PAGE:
War of the Rebellion: Serial 035 Page 0594 KY., MID. AND E. TENN., N. ALA., AND SW. VA. Chapter XXXV.

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orders of the 2nd and 3rd of June detached the principal part of that force for service under another general, directing me to hold my position, and promising me that on the fall of Vicksburg my troops should be returned with re-enforcements.

I have never willfully disobeyed an order of the Secretary of War, or any other order since this war commenced, but have given the Government an honest and unselfish support. I have submitted of lat,e without complaint, to your uniform refusal of my requests, which were made for the good of the public service in this department, but I am not willing to let the imputation that I have disobeyed orders go unnoticed. Your general instructions, as I understand them, leave me at liberty to do just what I have done without them; that is, to use my own judgment as to combination of forces, route, &c. The concentration is being made as rapidly as possible.

A. E. BURNSIDE,

Major-General, Commanding.

WINCHESTER, TENN.,

August 6, 1863-12.10 p. m.

Major General H. W. HALLECK,

General-in-Chief:

My arrangements for beginning a continuous movement will be completed and the execution begun by Monday next. We have information to show that crossing the Tennessee, between Bridgeport and Chattanooga, is impracticable, but not enough to show whether we had better cross above Chattanooga, and strike Cleveland, or below Bridgeport, and strike their rear. The preliminary movements of troops for the two cases are very different. It is necessary to have our means of crossing the river completed, and our supplies provided to cross 60 miles of mountain, and sustain ourselves during the operations of crossing and fighting, before we move. To obey your order literally would be to push our troops at once into the mountains on narrow and difficult roads, destitute of pasture and forage, and short of water, where they would not be able to maneuver as exigencies may demand, and would certainly cause ultimate delay and probably disaster. If, therefore, the movement which I propose cannot be regarded as obedience to your order, I respectfully request a modification of it, or to be relieved from the command.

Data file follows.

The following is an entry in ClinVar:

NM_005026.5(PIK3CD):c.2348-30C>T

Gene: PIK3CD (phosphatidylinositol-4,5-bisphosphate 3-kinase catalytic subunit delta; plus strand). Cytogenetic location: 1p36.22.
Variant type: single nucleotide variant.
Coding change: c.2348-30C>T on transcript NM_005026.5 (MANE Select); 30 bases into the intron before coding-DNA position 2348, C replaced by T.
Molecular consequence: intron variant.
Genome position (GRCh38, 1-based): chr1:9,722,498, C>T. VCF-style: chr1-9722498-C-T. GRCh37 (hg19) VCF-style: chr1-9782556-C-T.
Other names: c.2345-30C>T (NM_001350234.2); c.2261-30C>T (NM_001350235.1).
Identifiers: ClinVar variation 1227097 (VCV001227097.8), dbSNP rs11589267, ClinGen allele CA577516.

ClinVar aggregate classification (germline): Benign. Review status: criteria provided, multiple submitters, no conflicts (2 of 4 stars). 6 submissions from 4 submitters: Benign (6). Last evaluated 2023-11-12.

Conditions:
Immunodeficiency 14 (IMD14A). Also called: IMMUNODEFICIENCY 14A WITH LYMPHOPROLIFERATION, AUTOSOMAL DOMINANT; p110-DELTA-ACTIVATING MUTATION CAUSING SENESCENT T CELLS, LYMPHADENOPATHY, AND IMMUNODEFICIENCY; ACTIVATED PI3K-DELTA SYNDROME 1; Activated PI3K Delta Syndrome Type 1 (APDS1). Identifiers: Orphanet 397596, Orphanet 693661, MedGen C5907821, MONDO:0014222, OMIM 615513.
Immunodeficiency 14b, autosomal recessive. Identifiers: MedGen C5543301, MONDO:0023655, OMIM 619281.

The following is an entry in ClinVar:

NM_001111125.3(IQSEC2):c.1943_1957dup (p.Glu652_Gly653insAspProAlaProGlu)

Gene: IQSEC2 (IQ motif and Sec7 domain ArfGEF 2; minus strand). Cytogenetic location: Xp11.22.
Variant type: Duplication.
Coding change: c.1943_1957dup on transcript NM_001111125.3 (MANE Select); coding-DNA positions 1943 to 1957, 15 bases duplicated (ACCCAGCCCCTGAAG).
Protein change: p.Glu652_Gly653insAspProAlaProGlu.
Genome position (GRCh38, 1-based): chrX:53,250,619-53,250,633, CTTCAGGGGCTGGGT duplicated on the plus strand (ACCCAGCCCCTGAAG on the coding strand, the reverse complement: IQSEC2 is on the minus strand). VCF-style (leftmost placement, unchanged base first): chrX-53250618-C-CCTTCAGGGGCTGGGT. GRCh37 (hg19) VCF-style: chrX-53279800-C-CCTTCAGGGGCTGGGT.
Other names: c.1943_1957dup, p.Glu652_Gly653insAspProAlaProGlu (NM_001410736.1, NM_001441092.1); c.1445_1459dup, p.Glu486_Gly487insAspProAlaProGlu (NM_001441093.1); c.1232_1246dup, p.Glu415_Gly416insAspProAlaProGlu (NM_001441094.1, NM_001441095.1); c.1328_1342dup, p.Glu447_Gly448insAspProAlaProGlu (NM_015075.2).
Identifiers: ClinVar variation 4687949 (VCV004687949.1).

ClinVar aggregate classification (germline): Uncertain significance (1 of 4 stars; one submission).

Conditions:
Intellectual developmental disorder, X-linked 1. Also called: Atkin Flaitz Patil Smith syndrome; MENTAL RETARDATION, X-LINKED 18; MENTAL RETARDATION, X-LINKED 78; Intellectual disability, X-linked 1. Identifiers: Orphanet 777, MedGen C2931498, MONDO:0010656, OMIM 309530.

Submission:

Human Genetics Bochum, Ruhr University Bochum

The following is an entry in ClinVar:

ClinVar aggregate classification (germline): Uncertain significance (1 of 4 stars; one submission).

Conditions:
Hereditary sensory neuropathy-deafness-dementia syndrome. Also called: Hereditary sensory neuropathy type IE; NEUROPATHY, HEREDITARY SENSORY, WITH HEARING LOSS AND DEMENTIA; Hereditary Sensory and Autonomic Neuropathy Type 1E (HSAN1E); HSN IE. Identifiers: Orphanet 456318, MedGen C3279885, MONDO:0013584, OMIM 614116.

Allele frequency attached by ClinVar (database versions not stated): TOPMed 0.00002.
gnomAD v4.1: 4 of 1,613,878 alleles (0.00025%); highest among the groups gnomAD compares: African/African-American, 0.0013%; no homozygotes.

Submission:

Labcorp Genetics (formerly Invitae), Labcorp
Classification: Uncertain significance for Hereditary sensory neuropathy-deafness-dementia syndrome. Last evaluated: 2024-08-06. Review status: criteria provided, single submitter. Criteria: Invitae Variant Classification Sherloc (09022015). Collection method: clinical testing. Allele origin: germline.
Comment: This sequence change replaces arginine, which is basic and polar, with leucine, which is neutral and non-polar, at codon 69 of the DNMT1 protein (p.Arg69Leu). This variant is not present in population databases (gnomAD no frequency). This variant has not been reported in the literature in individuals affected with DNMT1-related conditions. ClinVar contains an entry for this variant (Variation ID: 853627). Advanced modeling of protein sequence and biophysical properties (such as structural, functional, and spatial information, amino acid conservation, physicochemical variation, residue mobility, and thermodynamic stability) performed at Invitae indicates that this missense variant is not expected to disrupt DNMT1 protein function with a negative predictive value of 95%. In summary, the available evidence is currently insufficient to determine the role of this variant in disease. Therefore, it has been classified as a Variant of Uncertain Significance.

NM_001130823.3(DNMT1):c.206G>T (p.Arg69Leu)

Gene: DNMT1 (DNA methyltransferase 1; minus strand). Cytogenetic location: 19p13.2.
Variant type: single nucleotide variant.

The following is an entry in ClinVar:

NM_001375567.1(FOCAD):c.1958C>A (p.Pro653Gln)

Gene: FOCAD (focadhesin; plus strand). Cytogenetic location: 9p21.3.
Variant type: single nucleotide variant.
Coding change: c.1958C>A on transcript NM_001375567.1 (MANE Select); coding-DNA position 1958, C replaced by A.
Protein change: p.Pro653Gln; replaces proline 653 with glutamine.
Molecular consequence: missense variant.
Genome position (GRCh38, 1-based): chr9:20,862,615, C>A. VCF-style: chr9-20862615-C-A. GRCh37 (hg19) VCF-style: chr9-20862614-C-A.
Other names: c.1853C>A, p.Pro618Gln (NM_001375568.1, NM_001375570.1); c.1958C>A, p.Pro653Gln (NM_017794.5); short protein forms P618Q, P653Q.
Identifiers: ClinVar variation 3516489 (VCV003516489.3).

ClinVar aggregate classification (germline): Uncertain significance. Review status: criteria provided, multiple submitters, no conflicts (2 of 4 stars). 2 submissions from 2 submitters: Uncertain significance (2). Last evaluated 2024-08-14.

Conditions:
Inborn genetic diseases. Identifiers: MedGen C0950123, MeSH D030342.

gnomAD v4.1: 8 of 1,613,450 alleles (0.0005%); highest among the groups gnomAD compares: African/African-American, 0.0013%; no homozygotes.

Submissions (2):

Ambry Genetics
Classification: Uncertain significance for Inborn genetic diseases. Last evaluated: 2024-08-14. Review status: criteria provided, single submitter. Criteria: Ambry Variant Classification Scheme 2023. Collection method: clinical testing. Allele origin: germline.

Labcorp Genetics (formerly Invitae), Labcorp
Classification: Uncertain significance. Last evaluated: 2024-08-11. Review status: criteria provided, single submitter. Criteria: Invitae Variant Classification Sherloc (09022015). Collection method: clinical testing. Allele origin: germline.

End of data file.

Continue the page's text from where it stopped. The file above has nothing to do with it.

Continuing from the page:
W. S. ROSECRANS,

Major-General, Commanding.

HEADQUARTERS DEPARTMENT OF THE CUMBERLAND,

Winchester, Tenn., August 6, 1863.

Major General GEORGE H. THOMAS:

The general commanding directs that your report if your animals are shod and in readiness to move; also the number of days' rations and short forage on hand. He also directs that you have your command supplied with ten days' rations and short forage, packed and ready for a move.

Very respectfully, your obedient servant,

FRANK S. BOND,

Major and Assistant Adjutant-General.

(Same to Major-Generals McCook and Palmer.)